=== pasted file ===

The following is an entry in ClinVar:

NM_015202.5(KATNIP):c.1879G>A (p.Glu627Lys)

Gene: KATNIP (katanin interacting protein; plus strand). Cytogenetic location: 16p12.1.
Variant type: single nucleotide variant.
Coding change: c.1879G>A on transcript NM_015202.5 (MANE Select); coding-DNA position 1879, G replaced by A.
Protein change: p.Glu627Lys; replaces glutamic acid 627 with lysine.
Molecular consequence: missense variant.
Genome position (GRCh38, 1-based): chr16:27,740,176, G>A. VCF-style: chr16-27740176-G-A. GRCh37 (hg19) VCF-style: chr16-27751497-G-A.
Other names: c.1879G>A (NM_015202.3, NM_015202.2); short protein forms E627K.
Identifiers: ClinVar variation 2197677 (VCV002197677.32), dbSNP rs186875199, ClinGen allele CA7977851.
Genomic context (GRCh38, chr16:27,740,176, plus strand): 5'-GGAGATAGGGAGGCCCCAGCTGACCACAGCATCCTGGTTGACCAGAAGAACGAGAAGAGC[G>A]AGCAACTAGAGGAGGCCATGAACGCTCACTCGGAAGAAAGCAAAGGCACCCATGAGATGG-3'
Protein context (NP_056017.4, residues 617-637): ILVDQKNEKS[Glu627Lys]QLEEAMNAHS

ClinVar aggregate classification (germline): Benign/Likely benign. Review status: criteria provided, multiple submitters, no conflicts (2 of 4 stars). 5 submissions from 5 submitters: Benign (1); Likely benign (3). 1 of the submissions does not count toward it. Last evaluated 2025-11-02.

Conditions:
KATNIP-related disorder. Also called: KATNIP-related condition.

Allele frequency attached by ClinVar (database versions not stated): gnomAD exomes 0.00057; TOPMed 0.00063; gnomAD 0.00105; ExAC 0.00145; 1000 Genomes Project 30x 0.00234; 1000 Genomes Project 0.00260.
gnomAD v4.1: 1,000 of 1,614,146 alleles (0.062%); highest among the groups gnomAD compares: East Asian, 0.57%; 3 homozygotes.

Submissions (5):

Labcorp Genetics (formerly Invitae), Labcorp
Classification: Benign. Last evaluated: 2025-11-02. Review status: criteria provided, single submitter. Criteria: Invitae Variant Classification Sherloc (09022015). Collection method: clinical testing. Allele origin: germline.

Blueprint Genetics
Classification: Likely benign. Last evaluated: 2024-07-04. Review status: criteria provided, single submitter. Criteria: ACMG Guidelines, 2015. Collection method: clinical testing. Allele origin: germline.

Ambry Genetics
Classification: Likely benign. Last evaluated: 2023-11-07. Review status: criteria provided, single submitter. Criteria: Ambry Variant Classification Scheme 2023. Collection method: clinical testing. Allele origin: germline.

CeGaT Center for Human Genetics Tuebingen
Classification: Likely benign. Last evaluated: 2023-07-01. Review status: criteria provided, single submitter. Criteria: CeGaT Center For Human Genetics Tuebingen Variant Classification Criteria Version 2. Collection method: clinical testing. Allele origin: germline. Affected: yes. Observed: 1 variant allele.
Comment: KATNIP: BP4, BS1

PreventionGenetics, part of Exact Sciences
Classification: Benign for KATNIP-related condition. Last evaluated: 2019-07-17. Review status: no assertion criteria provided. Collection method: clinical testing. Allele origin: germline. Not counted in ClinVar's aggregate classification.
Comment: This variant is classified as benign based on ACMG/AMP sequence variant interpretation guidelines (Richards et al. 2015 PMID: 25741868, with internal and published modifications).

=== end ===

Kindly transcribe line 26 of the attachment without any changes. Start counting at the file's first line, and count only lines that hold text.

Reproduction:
Classification: Likely benign. Last evaluated: 2023-07-01. Review status: criteria provided, single submitter. Criteria: CeGaT Center For Human Genetics Tuebingen Variant Classification Criteria Version 2. Collection method: clinical testing. Allele origin: germline. Affected: yes. Observed: 1 variant allele.